2022 January Market Update
Dear Choate client,
We want to provide some context to the current downturn in the stock market. Market behavior is a combination of fundamental analysis and short-term changes in investor sentiment. We believe current market movements reflect sentiment changes more than fundamental changes in company earning potential. The market is reacting to recent changes in 1) the pace of the economic recovery, 2) rising inflation and 3) the lingering effects of the Covid pandemic. Investors often act on these changes rapidly, in a herd-like fashion. Some of the recent decline is an overdue correction from high valuations. As investors, we anticipate market overreactions that will reward patient investors, and we remain cautiously optimistic for 2022 and expect a continued rise in corporate earnings.
Over the past 3 years, global equity markets have averaged returns of 20% a year. By comparison, over the twenty years since 2001, stock market returns averaged around 9% a year as each company’s long-term value is linked to growth in annual earnings (around 7% per year) and dividend payments. Given the recent elevated market returns, it is not surprising that investors are seeing a pullback in 2022.
Market corrections (over 10% declines) are somewhat frequent, and the below chart illustrates that most calendar years see significant pullbacks before their eventual recovery.
Source: CIA analysis. Bloomberg. Returns are based on total return net of dividends. Max drawdown refers to the largest mark year.
Rapid corrections create significant investor anxiety and uncertainty. However, we believe these occasional dislocations can provide some opportunities for long-term investors and are the natural consequence of the imperfect market finding a balance between buyers and nervous sellers. The legendary investor Benjamin Graham famously said about market behavior: “In the short run, the market is a voting machine, but in the long run, it is a weighing machine.” We hope to use the recent voting behavior to help improve our long-term opportunities for client portfolios, as resilient companies become oversold.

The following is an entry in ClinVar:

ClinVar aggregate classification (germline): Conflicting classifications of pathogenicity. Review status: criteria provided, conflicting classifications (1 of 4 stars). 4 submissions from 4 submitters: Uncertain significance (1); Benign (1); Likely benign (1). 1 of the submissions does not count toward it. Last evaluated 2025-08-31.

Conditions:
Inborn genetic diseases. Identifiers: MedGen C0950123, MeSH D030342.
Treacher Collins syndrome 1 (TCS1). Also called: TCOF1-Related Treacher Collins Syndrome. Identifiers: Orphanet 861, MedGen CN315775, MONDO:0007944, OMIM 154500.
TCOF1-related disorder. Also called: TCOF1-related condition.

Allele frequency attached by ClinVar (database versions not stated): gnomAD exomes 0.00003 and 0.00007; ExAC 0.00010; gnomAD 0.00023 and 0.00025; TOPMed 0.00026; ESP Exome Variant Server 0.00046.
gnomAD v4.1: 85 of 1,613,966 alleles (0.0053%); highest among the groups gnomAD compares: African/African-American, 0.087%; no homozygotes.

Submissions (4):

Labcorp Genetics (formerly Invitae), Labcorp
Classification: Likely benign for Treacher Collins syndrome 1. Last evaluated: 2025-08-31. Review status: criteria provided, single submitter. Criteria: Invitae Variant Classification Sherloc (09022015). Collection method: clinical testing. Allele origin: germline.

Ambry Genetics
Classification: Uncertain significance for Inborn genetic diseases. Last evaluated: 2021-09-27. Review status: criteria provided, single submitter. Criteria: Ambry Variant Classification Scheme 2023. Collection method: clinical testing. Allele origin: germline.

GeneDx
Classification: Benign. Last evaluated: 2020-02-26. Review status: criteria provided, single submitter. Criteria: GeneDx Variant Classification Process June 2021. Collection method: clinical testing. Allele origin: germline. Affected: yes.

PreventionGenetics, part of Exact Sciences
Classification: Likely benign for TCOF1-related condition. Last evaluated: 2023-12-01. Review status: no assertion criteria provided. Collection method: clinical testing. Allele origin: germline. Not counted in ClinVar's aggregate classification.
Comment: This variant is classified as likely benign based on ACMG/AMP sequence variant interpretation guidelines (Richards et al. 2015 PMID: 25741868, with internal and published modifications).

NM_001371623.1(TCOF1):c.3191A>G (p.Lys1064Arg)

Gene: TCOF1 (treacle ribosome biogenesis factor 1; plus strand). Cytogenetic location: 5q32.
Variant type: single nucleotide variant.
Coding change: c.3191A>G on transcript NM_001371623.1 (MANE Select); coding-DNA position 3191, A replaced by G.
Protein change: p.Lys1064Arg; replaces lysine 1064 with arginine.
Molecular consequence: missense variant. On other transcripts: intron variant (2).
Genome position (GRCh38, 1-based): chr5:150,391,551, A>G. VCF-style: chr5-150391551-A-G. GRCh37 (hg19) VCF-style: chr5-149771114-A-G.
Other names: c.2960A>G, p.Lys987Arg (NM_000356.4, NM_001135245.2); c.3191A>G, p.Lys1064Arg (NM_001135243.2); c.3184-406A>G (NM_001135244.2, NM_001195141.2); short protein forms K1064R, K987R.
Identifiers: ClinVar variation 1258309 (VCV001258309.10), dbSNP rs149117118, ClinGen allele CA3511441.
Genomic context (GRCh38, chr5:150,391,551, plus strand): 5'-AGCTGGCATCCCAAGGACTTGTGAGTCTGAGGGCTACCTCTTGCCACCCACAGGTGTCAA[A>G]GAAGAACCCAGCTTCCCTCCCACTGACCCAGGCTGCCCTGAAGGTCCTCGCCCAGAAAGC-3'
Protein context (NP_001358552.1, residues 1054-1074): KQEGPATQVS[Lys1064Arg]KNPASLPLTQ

Elevated valuations pose a conundrum for investors. It seems obvious to “sell high and buy low,” and we did indeed trim equities in client portfolios last fall. However, at present we do not believe there is a compelling reason to sell stock in companies that are profitably growing their business, even when their stock price appears relatively expensive. As cash is returning negative real returns, we look to broad weakening in the economic environment as a catalyst for reducing stock holdings. In addition, investors who choose to hold their sale proceeds in cash must time their re-entry to the market. As long-term investors it is sometimes better to hold the stock and suffer short-term discomfort, rather than sell and miss the continuing long-term appreciation of the stock.
To highlight this challenge, we look at a market bellwether, Microsoft Corporation. Over the past two years, Microsoft stock has returned nearly 80% to shareholders, while its valuation fluctuated between 32 and 36 times its annual earnings. Indeed, there were more than a few occasions where Microsoft’s valuation looked too expensive compared to the market. At each time, investors would have been mistaken to sell as the company earnings surged, and the opportunity to buy the stock back did not present itself. The company just reported solid quarterly results and expects growth to continue at a strong pace.
Green line - Forward 1 year price to earnings
Blue line - Price
We have written before that we favor managers who invest in growing, resilient companies that are forecasted to compound earnings growth over time. Typically, it is a breakdown in company business fundamentals that leads to investment mistakes and not just paying “too high a multiple”.
As an extreme example, Amazon was viewed as wildly overvalued during the “dot com bubble,” and the stock traded at $85/share. The current stock price is $2,836. Amazon’s continued success as a business means that prior stock peaks, no matter how expensive the stock appeared at the time, were ultimately buying opportunities. We will continue to focus on fundamentals and look to take advantage of any market dislocation to redeploy toward great managers and companies. Please reach out to your portfolio manager if you would like a further conversation.
Your ChoateIA team